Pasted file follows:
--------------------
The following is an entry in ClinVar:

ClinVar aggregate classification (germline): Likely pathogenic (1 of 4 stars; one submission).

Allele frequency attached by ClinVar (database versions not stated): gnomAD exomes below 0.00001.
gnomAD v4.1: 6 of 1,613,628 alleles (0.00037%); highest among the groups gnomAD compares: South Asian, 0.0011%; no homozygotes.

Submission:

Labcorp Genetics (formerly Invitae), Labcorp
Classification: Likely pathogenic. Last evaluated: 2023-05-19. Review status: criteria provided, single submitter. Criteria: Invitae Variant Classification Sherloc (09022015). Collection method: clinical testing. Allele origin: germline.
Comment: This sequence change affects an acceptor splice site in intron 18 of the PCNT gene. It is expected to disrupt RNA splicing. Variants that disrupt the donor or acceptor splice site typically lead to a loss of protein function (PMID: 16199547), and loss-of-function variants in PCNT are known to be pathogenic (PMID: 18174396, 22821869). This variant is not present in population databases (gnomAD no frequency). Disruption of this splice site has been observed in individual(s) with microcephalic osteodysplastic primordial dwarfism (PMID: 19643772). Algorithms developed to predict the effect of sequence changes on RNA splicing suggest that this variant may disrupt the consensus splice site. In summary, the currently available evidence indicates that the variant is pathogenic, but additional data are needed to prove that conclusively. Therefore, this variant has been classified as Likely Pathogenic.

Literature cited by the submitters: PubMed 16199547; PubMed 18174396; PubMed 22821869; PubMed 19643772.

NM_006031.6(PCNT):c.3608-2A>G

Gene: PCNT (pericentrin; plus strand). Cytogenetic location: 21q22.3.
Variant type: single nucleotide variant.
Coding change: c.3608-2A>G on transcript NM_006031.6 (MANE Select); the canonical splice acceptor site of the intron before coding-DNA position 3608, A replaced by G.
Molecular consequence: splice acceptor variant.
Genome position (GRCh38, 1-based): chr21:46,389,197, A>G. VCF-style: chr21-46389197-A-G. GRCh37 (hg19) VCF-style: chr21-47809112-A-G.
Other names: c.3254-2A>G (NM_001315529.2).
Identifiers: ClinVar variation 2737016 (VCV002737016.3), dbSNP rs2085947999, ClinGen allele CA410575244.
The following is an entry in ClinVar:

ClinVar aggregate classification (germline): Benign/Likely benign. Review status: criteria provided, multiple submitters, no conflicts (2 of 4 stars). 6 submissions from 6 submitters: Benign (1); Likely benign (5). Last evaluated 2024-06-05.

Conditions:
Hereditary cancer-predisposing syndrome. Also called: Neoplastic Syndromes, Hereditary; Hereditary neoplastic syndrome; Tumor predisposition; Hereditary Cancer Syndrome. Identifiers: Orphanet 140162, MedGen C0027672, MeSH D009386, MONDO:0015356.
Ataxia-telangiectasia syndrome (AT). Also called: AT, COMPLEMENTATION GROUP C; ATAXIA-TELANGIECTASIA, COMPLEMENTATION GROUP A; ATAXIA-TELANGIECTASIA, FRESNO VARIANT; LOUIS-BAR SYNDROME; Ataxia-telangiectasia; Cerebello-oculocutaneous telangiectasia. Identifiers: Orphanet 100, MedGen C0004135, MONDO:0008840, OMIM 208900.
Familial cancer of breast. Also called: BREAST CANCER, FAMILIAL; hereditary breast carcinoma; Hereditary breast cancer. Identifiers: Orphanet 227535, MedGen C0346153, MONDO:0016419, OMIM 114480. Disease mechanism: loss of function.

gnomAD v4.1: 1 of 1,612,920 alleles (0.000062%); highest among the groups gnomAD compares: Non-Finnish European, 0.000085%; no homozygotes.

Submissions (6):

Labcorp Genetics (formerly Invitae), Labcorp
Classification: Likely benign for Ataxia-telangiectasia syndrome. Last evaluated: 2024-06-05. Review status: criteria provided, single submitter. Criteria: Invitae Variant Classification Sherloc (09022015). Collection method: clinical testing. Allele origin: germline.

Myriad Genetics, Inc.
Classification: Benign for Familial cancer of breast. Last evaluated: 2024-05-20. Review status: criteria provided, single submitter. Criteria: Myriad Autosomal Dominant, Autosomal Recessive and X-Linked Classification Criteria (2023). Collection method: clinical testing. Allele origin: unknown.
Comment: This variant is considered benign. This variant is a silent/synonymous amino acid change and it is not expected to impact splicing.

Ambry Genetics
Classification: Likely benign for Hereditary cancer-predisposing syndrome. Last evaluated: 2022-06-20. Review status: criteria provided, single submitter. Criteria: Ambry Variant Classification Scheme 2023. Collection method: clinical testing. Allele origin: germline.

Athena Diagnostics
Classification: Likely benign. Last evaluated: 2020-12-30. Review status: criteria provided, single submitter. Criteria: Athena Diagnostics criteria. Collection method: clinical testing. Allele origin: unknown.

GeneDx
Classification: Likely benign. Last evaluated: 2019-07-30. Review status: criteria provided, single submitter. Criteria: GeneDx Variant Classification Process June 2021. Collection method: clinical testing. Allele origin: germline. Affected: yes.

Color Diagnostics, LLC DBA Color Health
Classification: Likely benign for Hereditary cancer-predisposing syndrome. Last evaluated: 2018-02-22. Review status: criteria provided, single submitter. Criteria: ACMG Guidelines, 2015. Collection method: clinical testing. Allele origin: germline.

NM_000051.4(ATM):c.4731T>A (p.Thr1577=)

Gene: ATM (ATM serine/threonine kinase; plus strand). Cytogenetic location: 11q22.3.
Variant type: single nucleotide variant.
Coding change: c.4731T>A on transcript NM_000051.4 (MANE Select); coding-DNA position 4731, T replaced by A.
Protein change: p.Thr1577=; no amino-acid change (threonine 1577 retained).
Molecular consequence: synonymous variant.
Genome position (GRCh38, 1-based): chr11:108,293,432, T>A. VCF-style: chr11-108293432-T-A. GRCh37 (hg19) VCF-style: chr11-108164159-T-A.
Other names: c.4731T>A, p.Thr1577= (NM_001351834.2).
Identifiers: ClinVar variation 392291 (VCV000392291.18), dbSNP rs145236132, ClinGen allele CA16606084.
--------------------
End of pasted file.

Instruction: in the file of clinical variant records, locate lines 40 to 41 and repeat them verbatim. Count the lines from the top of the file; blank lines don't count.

Gene: ATM (ATM serine/threonine kinase; plus strand). Cytogenetic location: 11q22.3.
Variant type: single nucleotide variant.